“The Chinese government first reported “cases of pneumonia of unknown etiology” to the World Health Organization on Dec. 31, 2019. A week later, the new virus responsible for the disease outbreak was identified. Less than 100 days later, we no longer live in the world we woke up to on New Year’s Day.”
As the coronavirus outbreak continues to unfold at speed, most governments have been seen to be lagging behind in their response to the crisis, leading to a rapid decline in confidence, trust, and goodwill.
So how, in a time when these things are needed more than ever – in fact, are crucial if we’re to formulate an effective response to the coronavirus pandemic – do we halt the decline?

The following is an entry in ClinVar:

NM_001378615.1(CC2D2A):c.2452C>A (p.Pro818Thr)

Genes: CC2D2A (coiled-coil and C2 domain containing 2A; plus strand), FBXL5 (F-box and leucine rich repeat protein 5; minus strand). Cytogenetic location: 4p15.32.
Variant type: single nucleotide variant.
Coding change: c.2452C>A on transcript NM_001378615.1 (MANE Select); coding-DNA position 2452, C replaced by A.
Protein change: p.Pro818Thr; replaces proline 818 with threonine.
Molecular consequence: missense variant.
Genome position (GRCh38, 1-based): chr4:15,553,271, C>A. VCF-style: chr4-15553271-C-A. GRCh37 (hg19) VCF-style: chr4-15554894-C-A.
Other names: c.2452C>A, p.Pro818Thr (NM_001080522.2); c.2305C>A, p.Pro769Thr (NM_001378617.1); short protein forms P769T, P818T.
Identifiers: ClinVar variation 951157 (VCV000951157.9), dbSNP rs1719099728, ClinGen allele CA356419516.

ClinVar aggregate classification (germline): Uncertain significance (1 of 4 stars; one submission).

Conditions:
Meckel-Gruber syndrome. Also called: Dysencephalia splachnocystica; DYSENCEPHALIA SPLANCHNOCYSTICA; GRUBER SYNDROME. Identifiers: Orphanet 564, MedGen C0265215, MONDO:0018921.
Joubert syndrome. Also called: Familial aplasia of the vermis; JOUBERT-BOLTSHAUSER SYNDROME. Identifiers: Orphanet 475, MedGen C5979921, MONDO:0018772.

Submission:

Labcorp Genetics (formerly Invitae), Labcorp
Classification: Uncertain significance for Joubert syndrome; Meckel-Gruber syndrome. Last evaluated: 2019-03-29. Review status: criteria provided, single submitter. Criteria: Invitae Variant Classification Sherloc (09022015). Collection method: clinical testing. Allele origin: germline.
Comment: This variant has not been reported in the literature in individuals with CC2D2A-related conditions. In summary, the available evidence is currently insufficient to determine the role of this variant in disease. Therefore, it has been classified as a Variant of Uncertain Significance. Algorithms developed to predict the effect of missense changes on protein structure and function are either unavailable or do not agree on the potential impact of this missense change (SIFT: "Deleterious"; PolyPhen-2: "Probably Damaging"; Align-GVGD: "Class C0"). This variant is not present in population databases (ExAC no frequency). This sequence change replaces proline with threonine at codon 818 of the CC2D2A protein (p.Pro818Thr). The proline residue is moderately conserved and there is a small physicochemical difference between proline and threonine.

As we write in Building Trust, Confidence and Collective Action in the Age of COVID-19, our latest article for World Politics Review, it’s not too late – leaders and individuals alike still have the chance to create such a response, to address a shared threat with a shared response that is dynamic, innovative, and diverse.
Resisting the slide towards polarisation, harnessing the power of the “Larger Us” rather than retreating into “them-and-us” rhetoric, will be key. So too will protecting the trust that enables us to work together, while simultaneously neutralising the forces that work to push us apart.
From watching out for new markers of privilege to ensuring mental health is treated seriously, from nurturing grassroots efforts at community level to taking discussions global, we share our plans for safeguarding trust, building confidence, and promoting collective action in the full article. Read it here: Building Trust, Confidence and Collective Action in the Age of COVID-19.